Class 40


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Class 40

  1. 1. Class 40 EWRT 1A
  2. 2. Agenda • Integrating quotations (continued) • Works Cited Page • Editing Strategies • Open Discussion: Essay 4
  3. 3. Integrating Quotations
  4. 4. Avoiding Grammatical Tangles when you incorporate quotations • When you incorporate quotations into your writing, and especially when you omit words from quotations, you run the risk of creating ungrammatical sentences. Three common errors you should try to avoid are verb incompatibility, ungrammatical omissions, and sentence fragments.
  5. 5. Verb Incompatibility. • When this error occurs, the verb form in the introductory statement is grammatically incompatible with the verb form in the quotation. When your quotation has a verb form that does not fit in with your text, it is usually possible to use just part of the quotation, thus avoiding verb incompatibility. As this sentence illustrates, use the present tense when you refer to events in a literary work.
  6. 6. Ungrammatical Omission. • Sometimes omitting text from a quotation leaves you with an ungrammatical sentence. Two ways of correcting the grammar are (1) adapting the quotation (with brackets) so that its parts fit together grammatically and (2) using only one part of the quotation.
  7. 7. Sentence Fragment. • Sometimes when a quotation is a complete sentence, writers neglect the sentence that introduces the quote — for example, by forgetting to include a verb. Make sure that the quotation is introduced by a complete sentence.
  8. 8. Works Cited How to make your page
  9. 9. Alphabetical Order Title Centered Five spaces
  10. 10. Check your works cited page
  11. 11. Editing Strategies
  12. 12. Avoiding Ambiguous Use of This and That • The Problem. Because you must frequently refer to the problem and the solution in a proposal, you will often use pronouns to avoid the monotony or wordiness of repeatedly referring to them by name. Using this and that vaguely to refer to other words or ideas, however, can confuse readers.
  13. 13. How to Correct It. • Add a specific noun after this or that. For example, in his essay in this chapter, Patrick O’Malley writes: • Another possible solution would be to help students prepare for midterm and final exams by providing sets of questions from which the exam questions will be selected. . . . This solution would have the advantage of reducing students’ anxiety about learning every fact in the textbook. . . . (par. 12) • O’Malley avoids an ambiguous this in the second sentence by repeating the noun “solution.” • (He might just as well have used preparation or action or approach.)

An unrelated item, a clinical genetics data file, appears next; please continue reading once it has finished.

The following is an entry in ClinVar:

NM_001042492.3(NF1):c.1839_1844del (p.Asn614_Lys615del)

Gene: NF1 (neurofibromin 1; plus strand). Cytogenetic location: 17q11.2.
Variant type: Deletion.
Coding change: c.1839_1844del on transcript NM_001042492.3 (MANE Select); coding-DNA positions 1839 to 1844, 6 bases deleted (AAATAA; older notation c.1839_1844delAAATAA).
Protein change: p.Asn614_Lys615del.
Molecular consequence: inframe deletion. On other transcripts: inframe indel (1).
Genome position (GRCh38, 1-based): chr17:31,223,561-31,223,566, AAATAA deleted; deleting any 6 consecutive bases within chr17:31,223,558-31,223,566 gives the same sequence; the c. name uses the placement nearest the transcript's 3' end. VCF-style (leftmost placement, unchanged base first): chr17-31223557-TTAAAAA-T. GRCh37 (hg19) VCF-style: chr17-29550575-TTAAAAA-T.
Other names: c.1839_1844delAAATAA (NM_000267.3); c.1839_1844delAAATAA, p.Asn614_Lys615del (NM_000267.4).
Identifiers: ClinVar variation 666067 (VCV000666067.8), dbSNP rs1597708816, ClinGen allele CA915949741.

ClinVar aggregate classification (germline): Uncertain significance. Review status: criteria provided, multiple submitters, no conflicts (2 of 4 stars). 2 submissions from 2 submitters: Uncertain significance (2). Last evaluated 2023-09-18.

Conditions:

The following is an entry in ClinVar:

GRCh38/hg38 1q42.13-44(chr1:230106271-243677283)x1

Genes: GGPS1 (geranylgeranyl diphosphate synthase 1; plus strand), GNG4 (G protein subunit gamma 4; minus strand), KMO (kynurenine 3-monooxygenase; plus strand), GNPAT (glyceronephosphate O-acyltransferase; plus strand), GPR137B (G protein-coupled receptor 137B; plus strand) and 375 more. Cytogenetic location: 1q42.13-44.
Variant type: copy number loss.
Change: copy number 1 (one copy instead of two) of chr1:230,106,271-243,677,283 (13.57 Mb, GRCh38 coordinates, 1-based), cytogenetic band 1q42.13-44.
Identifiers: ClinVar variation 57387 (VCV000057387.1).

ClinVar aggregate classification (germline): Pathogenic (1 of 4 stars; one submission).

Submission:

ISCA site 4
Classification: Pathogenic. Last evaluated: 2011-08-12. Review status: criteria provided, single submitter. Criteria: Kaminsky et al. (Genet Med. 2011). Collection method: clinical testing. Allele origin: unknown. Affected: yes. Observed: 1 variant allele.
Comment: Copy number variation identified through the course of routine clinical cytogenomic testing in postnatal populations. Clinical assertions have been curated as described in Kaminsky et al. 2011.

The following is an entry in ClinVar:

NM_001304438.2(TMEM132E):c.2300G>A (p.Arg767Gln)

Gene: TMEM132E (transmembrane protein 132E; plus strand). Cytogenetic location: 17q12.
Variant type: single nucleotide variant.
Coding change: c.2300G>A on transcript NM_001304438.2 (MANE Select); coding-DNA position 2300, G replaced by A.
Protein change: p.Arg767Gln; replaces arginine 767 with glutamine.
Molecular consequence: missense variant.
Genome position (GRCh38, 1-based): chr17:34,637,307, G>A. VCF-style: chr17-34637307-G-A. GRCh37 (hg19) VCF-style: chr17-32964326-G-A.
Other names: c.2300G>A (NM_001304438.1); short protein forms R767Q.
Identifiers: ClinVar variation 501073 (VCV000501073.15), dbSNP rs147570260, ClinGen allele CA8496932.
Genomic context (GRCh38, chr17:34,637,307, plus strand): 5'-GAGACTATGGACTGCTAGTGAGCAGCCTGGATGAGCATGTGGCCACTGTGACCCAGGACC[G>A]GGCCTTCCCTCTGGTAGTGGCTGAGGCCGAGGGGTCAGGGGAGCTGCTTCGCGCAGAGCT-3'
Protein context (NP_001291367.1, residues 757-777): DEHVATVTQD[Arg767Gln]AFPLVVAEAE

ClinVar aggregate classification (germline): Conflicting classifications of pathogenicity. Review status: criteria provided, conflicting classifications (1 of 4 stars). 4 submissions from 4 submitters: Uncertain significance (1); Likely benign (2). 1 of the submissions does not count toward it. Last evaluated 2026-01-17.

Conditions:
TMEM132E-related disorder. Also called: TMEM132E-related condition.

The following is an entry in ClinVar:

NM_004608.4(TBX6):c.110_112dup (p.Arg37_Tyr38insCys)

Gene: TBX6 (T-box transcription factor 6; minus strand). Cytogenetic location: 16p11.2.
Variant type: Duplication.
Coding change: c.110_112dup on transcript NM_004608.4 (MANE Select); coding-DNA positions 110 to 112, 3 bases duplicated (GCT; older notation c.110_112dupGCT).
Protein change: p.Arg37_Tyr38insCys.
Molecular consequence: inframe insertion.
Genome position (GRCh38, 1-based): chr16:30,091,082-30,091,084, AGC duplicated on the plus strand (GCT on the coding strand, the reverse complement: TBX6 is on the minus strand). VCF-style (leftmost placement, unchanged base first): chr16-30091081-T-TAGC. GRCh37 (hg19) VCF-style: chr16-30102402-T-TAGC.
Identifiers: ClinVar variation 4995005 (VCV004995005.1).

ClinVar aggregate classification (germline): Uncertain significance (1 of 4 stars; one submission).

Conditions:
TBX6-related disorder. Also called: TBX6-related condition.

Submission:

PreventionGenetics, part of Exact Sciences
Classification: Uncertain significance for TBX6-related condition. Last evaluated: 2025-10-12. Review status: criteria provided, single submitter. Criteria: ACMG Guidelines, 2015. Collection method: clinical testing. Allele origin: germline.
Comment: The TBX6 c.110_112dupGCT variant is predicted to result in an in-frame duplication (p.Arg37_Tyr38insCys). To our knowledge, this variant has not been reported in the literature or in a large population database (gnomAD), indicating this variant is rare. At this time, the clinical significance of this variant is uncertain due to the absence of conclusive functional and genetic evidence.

14. 14. Revising Sentences that Lack an Agent The Problem: A writer proposing a solution to a problem usually needs to indicate who exactly should take action to solve it. Such actors— those who are in a position to take action—are called “agents.” Look, for example, at this sentence from O’Malley’s proposal: • To get students to complete the questions in a timely way, professors would have to collect and check the answers. (par. 11) • In this sentence, professors are the agents. They have the authority to assign and collect study questions, and they would need to take this action in order for this solution to be successfully implemented. • Had O’Malley instead written “the answers would have to be collected and checked,” the sentence would lack an agent. Failing to name an agent would have made his argument less convincing, because it would have left unclear one of the key parts of any proposal: Who is going to take action.
  15. 15. How to Correct It • When you revise your work, ask yourself who or what performed the action in any given sentence. If there is no clear answer, rewrite the sentence to give it an agent. Watch in particular for forms of the verb to be (the balls were dropped, exams should be given, etc.), which often signal agentless sentences.
  16. 16. Examples
  17. 17. Homework • Revise: Essay #4 • Integrating citations: slides 4-7 • Works Cited page: slides 9-11 • Ambiguous use of “this” and “that”: slides 14-16 • Revising sentences that lack an agent: slides 17-19 • Bring: • One complete, clean, revised copy of Essay #4